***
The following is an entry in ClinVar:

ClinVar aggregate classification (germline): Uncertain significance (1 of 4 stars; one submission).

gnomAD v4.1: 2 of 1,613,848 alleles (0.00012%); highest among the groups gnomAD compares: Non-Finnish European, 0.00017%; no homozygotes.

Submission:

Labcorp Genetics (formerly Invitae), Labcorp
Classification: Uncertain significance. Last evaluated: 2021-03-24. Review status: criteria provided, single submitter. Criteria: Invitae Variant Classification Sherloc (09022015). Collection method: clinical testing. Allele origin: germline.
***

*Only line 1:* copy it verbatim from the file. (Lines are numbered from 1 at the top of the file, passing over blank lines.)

The following is an entry in ClinVar: